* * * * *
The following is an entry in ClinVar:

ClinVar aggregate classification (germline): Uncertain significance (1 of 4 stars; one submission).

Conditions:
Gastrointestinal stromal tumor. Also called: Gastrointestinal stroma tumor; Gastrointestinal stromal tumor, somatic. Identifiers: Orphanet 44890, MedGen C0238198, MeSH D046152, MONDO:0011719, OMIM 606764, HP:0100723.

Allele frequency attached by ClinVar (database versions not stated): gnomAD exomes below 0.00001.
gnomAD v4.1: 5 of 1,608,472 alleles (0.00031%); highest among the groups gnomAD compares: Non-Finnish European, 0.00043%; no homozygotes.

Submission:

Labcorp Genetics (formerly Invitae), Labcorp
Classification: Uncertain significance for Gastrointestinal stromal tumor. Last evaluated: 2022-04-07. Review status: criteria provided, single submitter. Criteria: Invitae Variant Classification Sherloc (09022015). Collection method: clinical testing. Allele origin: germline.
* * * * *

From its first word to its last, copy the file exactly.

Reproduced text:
The following is an entry in ClinVar:

ClinVar aggregate classification (germline): Uncertain significance (1 of 4 stars; one submission).

Conditions:
Gastrointestinal stromal tumor. Also called: Gastrointestinal stroma tumor; Gastrointestinal stromal tumor, somatic. Identifiers: Orphanet 44890, MedGen C0238198, MeSH D046152, MONDO:0011719, OMIM 606764, HP:0100723.

Allele frequency attached by ClinVar (database versions not stated): gnomAD exomes below 0.00001.
gnomAD v4.1: 5 of 1,608,472 alleles (0.00031%); highest among the groups gnomAD compares: Non-Finnish European, 0.00043%; no homozygotes.

Submission:

Labcorp Genetics (formerly Invitae), Labcorp
Classification: Uncertain significance for Gastrointestinal stromal tumor. Last evaluated: 2022-04-07. Review status: criteria provided, single submitter. Criteria: Invitae Variant Classification Sherloc (09022015). Collection method: clinical testing. Allele origin: germline.